HR Daily

HR leaders ill-prepared for economic downturn

30 August 2019 1:04pm

HR is the function best placed to help organisations survive an economic downturn, but only if leaders ensure their teams are ready to respond, according to a global leadership specialist.

Research by executive search and advisory specialist Russell Reynolds Associates suggests very few CHROs are prepared for a downturn or recession, despite economists predicting a 20–25 per cent chance of a recession within the next 12 months.

"They realise that it's on the way but very few have actually prepared their teams to respond," says global diversity and inclusion lead Tina Shah Paikeday.

"It's actually critical for the head of HR to think about how to identify key talent gaps for the senior executive team and CEO, to be able to make sure that the level of agility is there around the skill sets that are going to be needed in the downturn."

Agile leaders critical

Shah Paikeday says agility is the number-one skill an organisation requires its leaders to have, to navigate the business through the complexities of restructures.

"Being able to think critically about those areas that might still need longer-term investment, despite the effect on capital, will be important to continue to preserve," she says.

"And I strongly believe that in an economy that will change dramatically due to artificial intelligence and other factors, agility will have more and more of a role to play going forward.

"Whether it's in direct response to the downturn or otherwise, companies would be well suited to invest in that for the long haul."

Don't neglect culture

Shah Paikeday says HR leaders should be thinking about the impact a downturn could have on the culture that they have worked hard to establish in their organisation.

"Culture takes such a long time to build up in a positive way. A misstep during a downturn for short-term reasons can dramatically impact it," she warns.

"You don't want one quick action to destroy all of that work that has gone on for multiple years.

Shah Paikeday says diversity and inclusion must also be kept front of mind when considering cost-cutting and retrenchments.

"I've watched companies weather prior cycles and they've removed diversity inclusion programs and stopped funding employee resource groups, and that has a significant impact on those diverse populations.

"The role of the chief diversity officer in maintaining some of that diversity I think is going to be critically important, because typically those who are different from the norm have been hired last in the organisation," she says.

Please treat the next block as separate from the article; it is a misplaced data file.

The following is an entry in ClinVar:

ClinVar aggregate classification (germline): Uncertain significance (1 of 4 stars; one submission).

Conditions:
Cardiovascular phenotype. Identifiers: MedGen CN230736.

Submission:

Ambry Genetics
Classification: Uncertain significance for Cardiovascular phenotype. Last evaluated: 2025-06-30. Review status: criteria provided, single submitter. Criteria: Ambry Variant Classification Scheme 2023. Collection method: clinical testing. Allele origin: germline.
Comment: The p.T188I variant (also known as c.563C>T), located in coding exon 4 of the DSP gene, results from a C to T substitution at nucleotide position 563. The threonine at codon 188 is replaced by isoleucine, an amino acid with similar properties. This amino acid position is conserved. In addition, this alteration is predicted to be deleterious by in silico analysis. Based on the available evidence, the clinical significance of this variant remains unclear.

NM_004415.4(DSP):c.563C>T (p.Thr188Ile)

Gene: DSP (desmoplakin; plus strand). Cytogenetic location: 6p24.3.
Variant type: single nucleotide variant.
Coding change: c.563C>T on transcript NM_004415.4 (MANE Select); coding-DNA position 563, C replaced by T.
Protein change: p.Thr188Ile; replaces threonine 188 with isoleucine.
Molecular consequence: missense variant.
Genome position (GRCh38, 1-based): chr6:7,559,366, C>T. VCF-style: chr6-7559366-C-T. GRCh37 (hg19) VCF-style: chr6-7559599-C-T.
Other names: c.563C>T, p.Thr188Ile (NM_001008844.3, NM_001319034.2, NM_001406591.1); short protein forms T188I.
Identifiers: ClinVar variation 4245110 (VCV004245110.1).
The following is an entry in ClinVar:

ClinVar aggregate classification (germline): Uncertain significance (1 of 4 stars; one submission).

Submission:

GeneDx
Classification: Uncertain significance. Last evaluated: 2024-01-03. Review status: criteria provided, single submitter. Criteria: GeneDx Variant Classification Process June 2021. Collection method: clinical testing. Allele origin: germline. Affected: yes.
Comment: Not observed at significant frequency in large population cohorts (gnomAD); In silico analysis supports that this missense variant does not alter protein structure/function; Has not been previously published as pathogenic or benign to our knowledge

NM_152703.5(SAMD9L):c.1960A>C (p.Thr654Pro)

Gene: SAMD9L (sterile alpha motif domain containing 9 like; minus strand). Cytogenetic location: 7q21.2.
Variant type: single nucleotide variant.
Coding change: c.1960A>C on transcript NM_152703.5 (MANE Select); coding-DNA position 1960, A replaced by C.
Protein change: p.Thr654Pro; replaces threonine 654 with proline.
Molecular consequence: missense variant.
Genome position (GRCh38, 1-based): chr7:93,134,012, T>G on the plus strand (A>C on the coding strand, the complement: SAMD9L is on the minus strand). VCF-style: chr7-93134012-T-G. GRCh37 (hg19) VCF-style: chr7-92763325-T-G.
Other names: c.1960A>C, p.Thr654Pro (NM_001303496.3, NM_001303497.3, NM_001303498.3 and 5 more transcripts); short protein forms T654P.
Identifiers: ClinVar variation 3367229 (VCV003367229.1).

"So when layoffs are required, they're typically the first to depart from an organisation. The signal that it sends in terms of the importance of the diversity is really important for culture preservation.

"[Employees] remember what happened last time. It sends a signal about what's important to the company."

Shah Paikeday says an organisation with a diverse workforce will be more resilient during a downturn.

"When you have diverse voices around the table and you're navigating uncertainty, there's a lot of research around the fact that novel problems are best solved by a diverse perspective," she says.

"Inclusion is the way to draw out those diverse perspectives as opposed to most cultures in which everybody is agreeing and there's a group think model to decision making.

"Inclusion unleashes the power of diversity and I think it's even more important when circumstances are ambiguous, or during a downturn."

Intergenerational knowledge transfer

It will also be valuable for HR leaders to draw on the experience of employees who have been through tough economic times before, Shah Paikeday says.

"There is a large part of the population, including many Millennials, who just haven't seen the resilience that had to be exhibited through a downturn – recognising that cycles will come and go," she says.

"Intergenerational transfer of knowledge I think is important, and also affecting the workforce in different ways today.

"With many of the retired population coming back to work because of the longevity of life now, it kind of puts increasing importance on the ability to navigate the cross-generational relationships, whether it's for reasons of the downturn or because we see that influx of ageing workers coming back into the workforce as well."

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